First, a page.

Evaluating large basin-scale formations for CO2 sequestration is one of the most important challenges for our industry. The technical complexity and the quantification of risks associated with these operations call for new reservoir engineering and reservoir simulation tools. The impact of multiple coupled physical phenomena, the century timescale, and basin-sized models in these operations force us to completely take apart and revisit the numerical backbone of existing simulation tools. We need a reservoir simulation tool designed for scalability and portability on high-performance computing architectures.
To achieve this, we are proposing a new, open-source, multiphysics, and multilevel physics simulation tool called GEOSX. This tool is jointly created by Lawrence Livermore National Laboratory, Stanford University, and Total. It is designed for scalability on multiple CPUs and multiple GPUs and offers a suite of physical solvers that can be extended easily while achieving a balance between performance and portability. GEOSX is initially targeting multiphysics simulations with coupled geomechanics, flow, and transport mechanics but with its open architecture, it allows access to high-performance physical solvers as building blocks of other multiphysics problems and provides users with a suite of tools for numerical optimization across platforms.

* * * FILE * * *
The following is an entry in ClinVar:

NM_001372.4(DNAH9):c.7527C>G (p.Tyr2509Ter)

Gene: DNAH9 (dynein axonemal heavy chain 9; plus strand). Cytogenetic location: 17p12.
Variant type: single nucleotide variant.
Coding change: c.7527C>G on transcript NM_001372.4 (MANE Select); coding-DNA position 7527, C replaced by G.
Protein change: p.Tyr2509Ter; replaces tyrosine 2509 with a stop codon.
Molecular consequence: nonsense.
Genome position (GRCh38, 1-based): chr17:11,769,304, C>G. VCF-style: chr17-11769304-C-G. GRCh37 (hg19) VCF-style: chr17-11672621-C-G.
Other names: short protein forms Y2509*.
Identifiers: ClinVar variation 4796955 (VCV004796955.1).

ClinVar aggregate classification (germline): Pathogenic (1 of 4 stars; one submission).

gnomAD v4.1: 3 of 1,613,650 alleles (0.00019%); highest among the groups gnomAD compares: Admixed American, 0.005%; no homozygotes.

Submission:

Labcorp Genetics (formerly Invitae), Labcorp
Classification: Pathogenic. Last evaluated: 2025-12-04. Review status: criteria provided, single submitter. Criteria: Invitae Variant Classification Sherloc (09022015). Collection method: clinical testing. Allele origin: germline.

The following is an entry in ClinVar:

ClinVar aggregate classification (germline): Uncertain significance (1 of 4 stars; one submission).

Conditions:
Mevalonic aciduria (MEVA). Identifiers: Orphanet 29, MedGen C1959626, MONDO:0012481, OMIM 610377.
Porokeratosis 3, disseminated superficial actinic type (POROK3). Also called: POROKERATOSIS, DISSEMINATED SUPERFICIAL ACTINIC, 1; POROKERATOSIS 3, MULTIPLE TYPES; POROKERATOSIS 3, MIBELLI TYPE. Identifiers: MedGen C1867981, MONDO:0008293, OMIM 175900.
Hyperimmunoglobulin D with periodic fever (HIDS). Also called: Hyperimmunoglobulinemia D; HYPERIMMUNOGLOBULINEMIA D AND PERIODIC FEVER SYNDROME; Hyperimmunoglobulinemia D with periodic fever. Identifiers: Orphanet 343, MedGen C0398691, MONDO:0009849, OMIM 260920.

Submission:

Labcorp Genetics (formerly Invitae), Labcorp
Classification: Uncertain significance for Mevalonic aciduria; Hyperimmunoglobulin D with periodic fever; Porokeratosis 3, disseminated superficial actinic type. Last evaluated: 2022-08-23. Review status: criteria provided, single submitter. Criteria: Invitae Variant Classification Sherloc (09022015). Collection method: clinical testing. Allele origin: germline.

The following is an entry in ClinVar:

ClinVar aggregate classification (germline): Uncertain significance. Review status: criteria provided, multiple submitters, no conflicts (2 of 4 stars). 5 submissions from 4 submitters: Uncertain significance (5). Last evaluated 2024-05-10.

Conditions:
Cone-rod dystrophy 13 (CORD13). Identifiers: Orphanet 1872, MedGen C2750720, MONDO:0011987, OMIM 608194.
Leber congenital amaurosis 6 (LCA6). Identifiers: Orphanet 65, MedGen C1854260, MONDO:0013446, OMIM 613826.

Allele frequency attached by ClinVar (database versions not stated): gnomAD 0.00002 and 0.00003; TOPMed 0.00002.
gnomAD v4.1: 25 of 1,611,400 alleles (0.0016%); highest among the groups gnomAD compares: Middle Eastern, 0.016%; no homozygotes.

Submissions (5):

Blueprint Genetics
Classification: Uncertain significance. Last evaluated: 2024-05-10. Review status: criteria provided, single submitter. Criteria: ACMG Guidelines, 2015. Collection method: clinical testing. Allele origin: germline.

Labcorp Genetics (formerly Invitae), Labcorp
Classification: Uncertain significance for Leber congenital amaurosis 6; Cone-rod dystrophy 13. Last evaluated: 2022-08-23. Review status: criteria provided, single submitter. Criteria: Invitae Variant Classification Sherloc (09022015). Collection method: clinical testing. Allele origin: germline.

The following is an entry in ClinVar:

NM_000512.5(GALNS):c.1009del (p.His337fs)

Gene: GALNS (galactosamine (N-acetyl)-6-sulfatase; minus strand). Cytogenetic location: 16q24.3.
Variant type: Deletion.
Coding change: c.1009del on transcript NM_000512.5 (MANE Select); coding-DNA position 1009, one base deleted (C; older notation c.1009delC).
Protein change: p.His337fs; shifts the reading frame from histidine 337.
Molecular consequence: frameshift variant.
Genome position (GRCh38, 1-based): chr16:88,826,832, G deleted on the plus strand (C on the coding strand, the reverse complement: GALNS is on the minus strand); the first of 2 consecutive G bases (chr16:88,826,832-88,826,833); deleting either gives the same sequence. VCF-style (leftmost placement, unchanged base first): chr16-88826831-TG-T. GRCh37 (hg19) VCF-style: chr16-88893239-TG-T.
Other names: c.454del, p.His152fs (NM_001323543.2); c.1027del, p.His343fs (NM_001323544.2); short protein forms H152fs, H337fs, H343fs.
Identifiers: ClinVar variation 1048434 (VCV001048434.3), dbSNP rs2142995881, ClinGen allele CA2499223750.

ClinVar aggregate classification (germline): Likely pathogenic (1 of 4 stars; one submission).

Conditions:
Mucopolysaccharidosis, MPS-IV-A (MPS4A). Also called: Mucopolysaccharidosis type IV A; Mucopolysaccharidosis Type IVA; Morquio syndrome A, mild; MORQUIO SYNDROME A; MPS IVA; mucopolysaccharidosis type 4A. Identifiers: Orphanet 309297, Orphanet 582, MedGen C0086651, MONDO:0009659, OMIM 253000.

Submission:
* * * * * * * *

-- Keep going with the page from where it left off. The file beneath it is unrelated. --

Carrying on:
In this paper, we introduce GEOSX, expose its fundamental architecture principles, and show an example of geological sequestration of CO2 modeling on real data. We demonstrate our ability to simulate fluid and rock poromechanical interactions over long periods and basin-scale dimensions. GEOSX demonstrates its usefulness for such complex and large problems and proves to be scalable and portable across multiple high-performance systems.